Does everyone go through a ‘cooking funk’ every now and then? Does everyone wanna come home from work and not stand in the kitchen – chopping veggies, sauteing, cleaning – every now and then? Does everyone who joins a CSA look at the produce they’ve been given and say, “What in the hell am I going to do with this shit?” every now and then?
If not, then I’m totally off my rocker this time. But I have a feeling I’m not standing in this barren, gritty field all alone, am I now?
Don’t get me wrong. I love to cook, 95% of the time. I love to come home and hang my bag on my kitty hook in the hallway, toss my shoes down towards the bedroom, occasionally spin some tunes in the background, and practically meditate in front of stainless steel & granite – chopping veggies, sauteing, and even cleaning. But the 5% does occur (5% of the time, actually). Being part of a CSA is unfortunate during those times, because the produce glares at me each time I open the pantry or the crisper drawer, and each time I open the freezer to see a plethora of meats, various cuts and types, piled high amidst peas, ‘pickle sickles’, and turkey stock.
Turkey stock. I must have overlooked it dozens of times this year already, since I vaguely recall tossing it in there last Thanksgiving weekend. Seeing turkey stock was all I needed, this time, to ‘knock the funk away’. When the CSA gives you a bag of root veggies and you’ve got a tub of stock in the freezer, it only means one thing: soup. Plus, what else is one to do with three big ol’ turnips anyway?!
I’ll admit I’ve never made turnip soup, nor have I seen many recipes for it elsewhere. And I’m not sure I’d want to eat it solo, but I’ve learned that winter squash makes just about anything taste good, brussel sprouts aside. One of my favorite parts of fall is the abundance of the winter squash crops, and we seem to always have a variation of it lying around, which is perfect when a plan for soup suddenly emerges.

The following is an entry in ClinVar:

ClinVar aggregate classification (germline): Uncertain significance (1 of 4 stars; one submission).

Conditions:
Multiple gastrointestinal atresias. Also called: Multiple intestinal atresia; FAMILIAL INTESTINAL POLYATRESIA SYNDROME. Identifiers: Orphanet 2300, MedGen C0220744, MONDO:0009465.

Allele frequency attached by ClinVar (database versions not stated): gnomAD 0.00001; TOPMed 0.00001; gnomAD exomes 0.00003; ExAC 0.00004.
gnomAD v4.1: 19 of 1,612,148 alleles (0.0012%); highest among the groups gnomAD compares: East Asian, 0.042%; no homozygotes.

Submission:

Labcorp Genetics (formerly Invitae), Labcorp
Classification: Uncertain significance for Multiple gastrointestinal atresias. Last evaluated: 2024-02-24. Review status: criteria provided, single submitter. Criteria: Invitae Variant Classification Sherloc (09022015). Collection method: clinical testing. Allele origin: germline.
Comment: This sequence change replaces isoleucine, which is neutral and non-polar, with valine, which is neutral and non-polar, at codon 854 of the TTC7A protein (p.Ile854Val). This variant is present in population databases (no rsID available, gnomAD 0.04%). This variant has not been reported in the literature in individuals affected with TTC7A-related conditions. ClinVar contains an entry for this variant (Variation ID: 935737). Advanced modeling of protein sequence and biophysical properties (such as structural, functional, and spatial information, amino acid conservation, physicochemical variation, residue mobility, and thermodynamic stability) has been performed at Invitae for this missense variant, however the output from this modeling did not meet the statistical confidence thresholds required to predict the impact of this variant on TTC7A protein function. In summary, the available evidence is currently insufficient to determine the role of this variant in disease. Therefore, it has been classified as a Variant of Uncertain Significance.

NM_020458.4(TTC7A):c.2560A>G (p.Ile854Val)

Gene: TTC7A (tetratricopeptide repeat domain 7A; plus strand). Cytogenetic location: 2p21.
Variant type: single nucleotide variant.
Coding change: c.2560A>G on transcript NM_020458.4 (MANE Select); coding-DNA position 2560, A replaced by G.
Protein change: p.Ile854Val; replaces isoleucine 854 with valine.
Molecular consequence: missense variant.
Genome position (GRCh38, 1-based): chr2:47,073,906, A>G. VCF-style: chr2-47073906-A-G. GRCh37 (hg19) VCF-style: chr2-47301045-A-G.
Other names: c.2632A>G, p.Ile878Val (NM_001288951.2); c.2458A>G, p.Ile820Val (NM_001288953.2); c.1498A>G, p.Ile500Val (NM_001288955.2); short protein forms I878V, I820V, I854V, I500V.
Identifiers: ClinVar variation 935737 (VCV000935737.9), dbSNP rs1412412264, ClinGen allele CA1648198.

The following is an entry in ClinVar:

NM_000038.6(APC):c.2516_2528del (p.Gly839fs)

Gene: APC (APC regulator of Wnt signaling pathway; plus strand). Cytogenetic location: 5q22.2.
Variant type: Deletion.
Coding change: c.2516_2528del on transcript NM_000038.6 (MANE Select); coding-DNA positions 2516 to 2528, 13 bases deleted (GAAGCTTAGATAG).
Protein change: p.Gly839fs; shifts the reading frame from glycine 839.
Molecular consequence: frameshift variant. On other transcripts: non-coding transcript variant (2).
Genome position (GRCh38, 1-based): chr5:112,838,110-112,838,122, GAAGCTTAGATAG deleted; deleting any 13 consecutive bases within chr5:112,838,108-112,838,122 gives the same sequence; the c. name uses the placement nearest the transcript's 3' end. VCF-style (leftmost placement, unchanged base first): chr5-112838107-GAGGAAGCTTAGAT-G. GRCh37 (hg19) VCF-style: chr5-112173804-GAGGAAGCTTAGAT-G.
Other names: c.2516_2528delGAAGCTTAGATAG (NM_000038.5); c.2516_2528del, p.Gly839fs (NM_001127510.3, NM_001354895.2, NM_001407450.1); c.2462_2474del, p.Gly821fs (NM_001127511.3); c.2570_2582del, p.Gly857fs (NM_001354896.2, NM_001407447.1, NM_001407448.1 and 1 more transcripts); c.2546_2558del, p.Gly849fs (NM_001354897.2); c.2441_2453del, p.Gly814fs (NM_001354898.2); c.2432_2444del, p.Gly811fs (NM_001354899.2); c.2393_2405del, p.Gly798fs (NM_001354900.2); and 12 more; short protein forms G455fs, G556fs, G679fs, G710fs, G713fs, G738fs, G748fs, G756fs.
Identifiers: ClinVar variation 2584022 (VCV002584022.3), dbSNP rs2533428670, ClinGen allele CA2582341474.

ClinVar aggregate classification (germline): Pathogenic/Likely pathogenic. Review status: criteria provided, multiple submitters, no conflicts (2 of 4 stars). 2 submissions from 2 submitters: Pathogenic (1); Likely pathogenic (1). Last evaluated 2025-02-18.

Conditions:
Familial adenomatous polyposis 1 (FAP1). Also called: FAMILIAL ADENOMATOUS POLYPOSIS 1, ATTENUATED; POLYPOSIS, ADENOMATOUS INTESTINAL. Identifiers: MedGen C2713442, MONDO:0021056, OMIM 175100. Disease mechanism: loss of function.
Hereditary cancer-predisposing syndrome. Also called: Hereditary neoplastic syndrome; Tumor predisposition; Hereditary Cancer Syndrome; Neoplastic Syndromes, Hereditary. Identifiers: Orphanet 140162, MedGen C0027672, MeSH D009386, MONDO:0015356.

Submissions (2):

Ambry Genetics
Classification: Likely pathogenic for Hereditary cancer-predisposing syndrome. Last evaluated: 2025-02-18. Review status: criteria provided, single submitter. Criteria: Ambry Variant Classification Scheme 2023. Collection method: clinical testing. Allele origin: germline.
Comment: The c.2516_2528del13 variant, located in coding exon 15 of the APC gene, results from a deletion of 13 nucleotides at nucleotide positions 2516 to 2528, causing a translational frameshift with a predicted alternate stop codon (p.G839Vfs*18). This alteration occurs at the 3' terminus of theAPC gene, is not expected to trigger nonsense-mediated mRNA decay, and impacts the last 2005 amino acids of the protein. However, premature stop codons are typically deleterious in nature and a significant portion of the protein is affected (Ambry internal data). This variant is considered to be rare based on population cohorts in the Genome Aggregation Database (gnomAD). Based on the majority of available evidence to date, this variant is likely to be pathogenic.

So even though I wasn’t necessarily excited about cooking anything these last couple of weeks, thanks be to the turkey stock, I managed to find a little inspiration to not make those veggies wither away (although truthfully, it would take a lot for the humongous turnips to wither away…). The soup is hearty and definitely has that turnip-y taste, but the squash really provides a nice accent so balance it out, I think. And for spice, I thought a nice kick of chipotle chile powder and smoked paprika might turn the volume up, just a tad. Of course, if you’re like our downstairs neighbors and you like things nice and quiet, you can reduce the spices, but that’s just plain silly, if you ask me.
Roasted Turnip & Squash Chipotle Soup
chiknpastry recipe; serves 8-10
time commitment: 1 hour, 45 minutes (most of which is inactive)
other: freezes well
it doesn’t take much to whip up a comforting soup – honest. veggies, spices, and broth is generally all you need. Here, the squash works well with turnips which to me taste sort of bitter and cabbage-y. the squash adds the sweetness and tames the turnips, i think. you’ll note the recipe here calls for diced squash, but you can certainly halve them and roast them the “lazy way”, which is what I do!
2 delicata squash, peeled and cut into 1″ pieces
3 turnips, peeled and cut into 1″ pieces
2 T chipotle chili powder
1 T smoked paprika
salt and pepper
1 onion, large dice
2 firm apples, large dice
3 garlic cloves, minced
36 oz turkey or chicken stock or broth
18 oz water
1 T oregano, chopped
1 T agave nectar
preheat oven to 350 F. in a large bowl, toss squash and turnips with chipotle powder, paprika, salt and pepper and olive oil. turn onto foil-lined baking sheets. roast until tender, about 1 hour. cool slightly.
meanwhile, heat about 1 T of oil in a large heavy pot (dutch oven is perfect) over med-hi heat. add onion, apples, and garlic; saute 5 minutes. add broth, water, oregano, and squash/turnip mixture. bring to boil; reduce heat to med-low and simmer uncovered for 30 minutes.
working in batches (or using immersion blender), puree soup until smooth. return to pot. at this time, if soup is too thick, add more water to thin, being sure to heat through. stir in agave nectar. season to taste with salt and pepper and finish with a splash of half & half, if desired.